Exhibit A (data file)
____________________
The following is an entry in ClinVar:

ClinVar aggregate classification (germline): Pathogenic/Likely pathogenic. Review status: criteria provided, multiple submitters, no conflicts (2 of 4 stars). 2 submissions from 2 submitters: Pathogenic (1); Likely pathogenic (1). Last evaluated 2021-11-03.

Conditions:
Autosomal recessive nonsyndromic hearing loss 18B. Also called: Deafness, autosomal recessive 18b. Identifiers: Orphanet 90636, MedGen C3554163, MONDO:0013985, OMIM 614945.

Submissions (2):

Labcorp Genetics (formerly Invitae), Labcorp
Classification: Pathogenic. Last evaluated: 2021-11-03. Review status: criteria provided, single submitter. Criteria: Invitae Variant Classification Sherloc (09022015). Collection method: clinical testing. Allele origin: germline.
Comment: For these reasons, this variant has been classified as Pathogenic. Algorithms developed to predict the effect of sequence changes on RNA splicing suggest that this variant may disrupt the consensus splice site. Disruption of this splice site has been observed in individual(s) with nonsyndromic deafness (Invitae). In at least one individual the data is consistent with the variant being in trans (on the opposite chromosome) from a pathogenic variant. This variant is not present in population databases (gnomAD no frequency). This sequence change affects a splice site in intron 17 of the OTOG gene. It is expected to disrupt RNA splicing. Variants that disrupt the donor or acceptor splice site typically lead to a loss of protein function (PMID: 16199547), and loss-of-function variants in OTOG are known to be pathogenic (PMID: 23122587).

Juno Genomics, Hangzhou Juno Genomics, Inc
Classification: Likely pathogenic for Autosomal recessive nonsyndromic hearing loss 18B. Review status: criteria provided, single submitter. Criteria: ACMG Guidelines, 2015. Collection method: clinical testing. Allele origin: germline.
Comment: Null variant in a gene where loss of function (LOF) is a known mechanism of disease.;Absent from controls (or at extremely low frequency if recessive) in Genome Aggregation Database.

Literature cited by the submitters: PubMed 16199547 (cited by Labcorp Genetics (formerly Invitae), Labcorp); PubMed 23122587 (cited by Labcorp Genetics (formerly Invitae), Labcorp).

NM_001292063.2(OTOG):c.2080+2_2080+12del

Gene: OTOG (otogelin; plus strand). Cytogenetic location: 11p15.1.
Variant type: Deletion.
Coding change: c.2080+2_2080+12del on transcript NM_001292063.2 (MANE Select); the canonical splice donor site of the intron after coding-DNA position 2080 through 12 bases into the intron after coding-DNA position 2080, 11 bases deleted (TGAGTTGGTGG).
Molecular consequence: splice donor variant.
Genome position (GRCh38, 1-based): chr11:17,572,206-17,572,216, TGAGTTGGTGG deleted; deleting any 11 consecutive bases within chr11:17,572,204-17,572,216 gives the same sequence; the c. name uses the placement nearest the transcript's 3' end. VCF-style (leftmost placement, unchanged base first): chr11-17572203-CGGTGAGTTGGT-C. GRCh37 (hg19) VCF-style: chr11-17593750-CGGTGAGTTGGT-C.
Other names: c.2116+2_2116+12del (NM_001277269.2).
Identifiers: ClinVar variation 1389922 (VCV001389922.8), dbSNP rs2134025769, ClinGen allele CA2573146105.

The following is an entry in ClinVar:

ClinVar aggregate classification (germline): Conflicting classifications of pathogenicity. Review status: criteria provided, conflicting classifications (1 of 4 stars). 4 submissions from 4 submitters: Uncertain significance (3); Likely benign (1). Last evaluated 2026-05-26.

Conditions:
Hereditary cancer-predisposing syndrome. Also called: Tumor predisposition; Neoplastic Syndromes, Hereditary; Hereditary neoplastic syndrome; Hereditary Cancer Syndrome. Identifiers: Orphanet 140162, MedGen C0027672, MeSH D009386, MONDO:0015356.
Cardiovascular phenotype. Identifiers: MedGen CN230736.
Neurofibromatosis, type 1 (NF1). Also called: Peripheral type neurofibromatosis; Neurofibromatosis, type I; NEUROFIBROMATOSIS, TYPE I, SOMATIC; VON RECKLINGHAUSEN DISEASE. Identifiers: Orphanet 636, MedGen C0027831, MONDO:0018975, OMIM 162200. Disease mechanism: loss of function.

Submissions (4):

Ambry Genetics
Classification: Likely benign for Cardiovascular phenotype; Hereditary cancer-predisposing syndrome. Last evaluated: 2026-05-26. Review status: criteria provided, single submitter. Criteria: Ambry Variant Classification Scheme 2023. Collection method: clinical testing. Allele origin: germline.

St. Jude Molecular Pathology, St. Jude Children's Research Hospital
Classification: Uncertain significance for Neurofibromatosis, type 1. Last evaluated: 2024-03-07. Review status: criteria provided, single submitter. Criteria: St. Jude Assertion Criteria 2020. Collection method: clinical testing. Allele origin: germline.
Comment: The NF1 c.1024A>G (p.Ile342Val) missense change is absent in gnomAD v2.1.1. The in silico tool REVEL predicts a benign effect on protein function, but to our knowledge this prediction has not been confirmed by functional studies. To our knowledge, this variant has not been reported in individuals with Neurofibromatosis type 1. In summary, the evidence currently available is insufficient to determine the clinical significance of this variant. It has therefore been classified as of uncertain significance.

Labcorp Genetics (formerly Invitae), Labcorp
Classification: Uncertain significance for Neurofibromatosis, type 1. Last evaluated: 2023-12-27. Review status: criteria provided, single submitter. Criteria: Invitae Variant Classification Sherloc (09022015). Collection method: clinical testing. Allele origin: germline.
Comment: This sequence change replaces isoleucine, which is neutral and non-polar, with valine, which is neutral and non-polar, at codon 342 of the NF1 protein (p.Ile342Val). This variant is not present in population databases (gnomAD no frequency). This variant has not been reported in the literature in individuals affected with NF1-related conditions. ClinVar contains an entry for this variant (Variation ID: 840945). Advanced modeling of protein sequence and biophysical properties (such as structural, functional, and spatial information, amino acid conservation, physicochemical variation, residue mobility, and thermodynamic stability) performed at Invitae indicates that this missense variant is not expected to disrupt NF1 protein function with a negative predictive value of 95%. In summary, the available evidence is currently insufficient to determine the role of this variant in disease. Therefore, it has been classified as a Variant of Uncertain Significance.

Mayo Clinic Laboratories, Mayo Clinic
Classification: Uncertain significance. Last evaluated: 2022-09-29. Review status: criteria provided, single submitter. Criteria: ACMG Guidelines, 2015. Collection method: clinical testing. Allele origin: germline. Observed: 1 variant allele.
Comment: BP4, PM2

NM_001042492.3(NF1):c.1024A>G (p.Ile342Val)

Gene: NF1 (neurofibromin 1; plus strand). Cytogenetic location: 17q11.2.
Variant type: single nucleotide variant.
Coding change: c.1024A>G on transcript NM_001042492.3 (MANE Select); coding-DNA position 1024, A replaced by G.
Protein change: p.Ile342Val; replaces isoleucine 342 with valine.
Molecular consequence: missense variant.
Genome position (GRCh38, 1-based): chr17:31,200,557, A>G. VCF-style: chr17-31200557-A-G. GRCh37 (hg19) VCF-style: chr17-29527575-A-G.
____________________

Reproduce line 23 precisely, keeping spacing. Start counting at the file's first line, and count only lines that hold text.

Conditions: